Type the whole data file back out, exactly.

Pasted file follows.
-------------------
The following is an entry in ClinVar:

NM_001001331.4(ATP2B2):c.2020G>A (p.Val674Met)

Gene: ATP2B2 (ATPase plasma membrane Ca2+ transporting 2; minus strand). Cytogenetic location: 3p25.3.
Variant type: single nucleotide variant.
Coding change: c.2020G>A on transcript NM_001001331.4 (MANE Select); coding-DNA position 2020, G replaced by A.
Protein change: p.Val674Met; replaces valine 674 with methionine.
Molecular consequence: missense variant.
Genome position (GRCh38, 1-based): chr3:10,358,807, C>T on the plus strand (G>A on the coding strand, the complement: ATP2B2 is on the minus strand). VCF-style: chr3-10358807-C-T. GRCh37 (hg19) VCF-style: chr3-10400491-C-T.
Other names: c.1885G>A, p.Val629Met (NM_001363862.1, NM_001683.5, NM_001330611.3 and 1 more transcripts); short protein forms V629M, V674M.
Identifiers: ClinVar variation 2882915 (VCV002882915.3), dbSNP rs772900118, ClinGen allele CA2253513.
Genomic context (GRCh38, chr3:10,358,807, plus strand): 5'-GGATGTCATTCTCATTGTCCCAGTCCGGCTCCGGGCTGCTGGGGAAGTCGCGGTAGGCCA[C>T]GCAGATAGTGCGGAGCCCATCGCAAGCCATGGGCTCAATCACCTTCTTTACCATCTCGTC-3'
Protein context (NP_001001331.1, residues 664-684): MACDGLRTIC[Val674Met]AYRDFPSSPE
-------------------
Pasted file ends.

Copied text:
The following is an entry in ClinVar:

NM_001001331.4(ATP2B2):c.2020G>A (p.Val674Met)

Gene: ATP2B2 (ATPase plasma membrane Ca2+ transporting 2; minus strand). Cytogenetic location: 3p25.3.
Variant type: single nucleotide variant.
Coding change: c.2020G>A on transcript NM_001001331.4 (MANE Select); coding-DNA position 2020, G replaced by A.
Protein change: p.Val674Met; replaces valine 674 with methionine.
Molecular consequence: missense variant.
Genome position (GRCh38, 1-based): chr3:10,358,807, C>T on the plus strand (G>A on the coding strand, the complement: ATP2B2 is on the minus strand). VCF-style: chr3-10358807-C-T. GRCh37 (hg19) VCF-style: chr3-10400491-C-T.
Other names: c.1885G>A, p.Val629Met (NM_001363862.1, NM_001683.5, NM_001330611.3 and 1 more transcripts); short protein forms V629M, V674M.
Identifiers: ClinVar variation 2882915 (VCV002882915.3), dbSNP rs772900118, ClinGen allele CA2253513.
Genomic context (GRCh38, chr3:10,358,807, plus strand): 5'-GGATGTCATTCTCATTGTCCCAGTCCGGCTCCGGGCTGCTGGGGAAGTCGCGGTAGGCCA[C>T]GCAGATAGTGCGGAGCCCATCGCAAGCCATGGGCTCAATCACCTTCTTTACCATCTCGTC-3'
Protein context (NP_001001331.1, residues 664-684): MACDGLRTIC[Val674Met]AYRDFPSSPE